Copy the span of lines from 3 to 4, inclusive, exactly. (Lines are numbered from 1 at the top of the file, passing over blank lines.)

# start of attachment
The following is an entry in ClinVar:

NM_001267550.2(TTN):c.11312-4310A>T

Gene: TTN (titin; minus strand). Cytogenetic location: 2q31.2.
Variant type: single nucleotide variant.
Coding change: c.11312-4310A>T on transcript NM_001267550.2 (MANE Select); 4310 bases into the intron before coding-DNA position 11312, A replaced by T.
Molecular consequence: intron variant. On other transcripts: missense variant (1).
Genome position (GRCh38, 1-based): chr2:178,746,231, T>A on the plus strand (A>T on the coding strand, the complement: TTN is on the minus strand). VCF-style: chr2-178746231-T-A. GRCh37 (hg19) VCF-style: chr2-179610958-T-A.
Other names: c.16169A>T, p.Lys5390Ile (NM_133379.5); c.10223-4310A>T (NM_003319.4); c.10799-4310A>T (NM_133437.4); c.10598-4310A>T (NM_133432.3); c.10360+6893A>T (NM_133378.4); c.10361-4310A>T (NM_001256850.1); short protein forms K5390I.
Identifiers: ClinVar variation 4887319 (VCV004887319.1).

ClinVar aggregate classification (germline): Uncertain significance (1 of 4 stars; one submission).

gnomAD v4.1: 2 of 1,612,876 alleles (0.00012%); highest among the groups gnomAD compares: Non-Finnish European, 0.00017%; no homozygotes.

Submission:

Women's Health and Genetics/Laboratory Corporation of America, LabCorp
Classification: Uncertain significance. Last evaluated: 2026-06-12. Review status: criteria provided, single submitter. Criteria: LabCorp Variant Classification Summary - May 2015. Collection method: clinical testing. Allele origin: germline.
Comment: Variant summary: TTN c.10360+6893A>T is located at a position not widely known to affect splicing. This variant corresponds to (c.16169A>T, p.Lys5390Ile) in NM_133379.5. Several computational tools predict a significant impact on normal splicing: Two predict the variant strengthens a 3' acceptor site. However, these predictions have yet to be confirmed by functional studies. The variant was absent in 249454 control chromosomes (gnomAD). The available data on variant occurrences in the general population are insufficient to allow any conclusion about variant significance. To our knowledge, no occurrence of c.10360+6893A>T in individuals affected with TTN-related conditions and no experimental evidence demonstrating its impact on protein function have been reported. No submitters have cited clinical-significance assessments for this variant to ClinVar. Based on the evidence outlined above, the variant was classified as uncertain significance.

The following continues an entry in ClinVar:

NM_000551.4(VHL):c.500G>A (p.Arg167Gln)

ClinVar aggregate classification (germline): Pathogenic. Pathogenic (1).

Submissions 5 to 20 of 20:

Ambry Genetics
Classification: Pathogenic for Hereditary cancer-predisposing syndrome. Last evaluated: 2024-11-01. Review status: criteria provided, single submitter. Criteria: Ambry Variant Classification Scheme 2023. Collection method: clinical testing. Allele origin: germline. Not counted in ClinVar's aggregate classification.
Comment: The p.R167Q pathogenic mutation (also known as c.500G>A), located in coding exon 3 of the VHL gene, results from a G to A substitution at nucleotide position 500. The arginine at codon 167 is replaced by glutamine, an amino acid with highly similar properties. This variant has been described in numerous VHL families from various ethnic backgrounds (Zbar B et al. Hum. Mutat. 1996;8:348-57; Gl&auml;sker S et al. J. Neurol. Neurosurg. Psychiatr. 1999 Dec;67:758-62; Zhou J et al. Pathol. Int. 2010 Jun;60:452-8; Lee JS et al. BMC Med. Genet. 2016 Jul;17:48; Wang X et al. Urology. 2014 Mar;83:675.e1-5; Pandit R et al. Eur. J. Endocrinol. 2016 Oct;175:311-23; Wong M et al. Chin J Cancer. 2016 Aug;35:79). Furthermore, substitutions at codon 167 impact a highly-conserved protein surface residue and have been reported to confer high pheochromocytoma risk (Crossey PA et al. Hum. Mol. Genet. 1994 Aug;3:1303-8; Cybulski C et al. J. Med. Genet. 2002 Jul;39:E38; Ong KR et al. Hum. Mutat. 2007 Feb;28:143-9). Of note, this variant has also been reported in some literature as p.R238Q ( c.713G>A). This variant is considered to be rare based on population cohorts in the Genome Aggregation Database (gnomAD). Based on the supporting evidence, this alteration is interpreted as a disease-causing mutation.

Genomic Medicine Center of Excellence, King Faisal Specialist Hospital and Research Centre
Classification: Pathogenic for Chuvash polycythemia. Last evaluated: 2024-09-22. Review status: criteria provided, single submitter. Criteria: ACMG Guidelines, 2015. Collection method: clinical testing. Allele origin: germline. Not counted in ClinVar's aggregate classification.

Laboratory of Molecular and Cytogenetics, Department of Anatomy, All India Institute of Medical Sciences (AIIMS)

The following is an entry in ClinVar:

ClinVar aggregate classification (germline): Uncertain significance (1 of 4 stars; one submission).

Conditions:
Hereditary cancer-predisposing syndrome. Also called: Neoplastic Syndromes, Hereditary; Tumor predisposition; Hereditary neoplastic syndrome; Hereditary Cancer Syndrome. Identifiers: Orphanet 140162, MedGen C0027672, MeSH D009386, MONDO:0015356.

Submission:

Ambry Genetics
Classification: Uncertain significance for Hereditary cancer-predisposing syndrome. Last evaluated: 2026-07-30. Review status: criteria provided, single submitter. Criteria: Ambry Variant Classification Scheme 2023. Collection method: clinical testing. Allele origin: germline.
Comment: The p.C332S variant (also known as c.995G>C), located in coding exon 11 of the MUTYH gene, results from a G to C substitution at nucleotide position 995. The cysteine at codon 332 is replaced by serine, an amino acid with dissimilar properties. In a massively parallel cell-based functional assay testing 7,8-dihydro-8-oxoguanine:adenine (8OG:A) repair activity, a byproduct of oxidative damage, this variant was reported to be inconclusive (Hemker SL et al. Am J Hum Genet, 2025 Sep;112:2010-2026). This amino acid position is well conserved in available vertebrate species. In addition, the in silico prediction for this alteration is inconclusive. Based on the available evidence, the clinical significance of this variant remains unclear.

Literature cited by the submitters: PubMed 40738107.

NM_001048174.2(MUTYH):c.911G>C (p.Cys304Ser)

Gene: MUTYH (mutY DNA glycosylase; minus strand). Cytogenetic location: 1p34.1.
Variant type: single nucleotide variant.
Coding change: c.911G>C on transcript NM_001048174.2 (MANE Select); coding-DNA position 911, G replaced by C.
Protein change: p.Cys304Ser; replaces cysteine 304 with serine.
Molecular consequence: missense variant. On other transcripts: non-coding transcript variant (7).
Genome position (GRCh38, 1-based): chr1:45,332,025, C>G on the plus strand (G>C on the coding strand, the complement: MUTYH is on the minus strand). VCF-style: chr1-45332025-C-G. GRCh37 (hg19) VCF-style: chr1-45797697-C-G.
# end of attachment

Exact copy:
Gene: TTN (titin; minus strand). Cytogenetic location: 2q31.2.
Variant type: single nucleotide variant.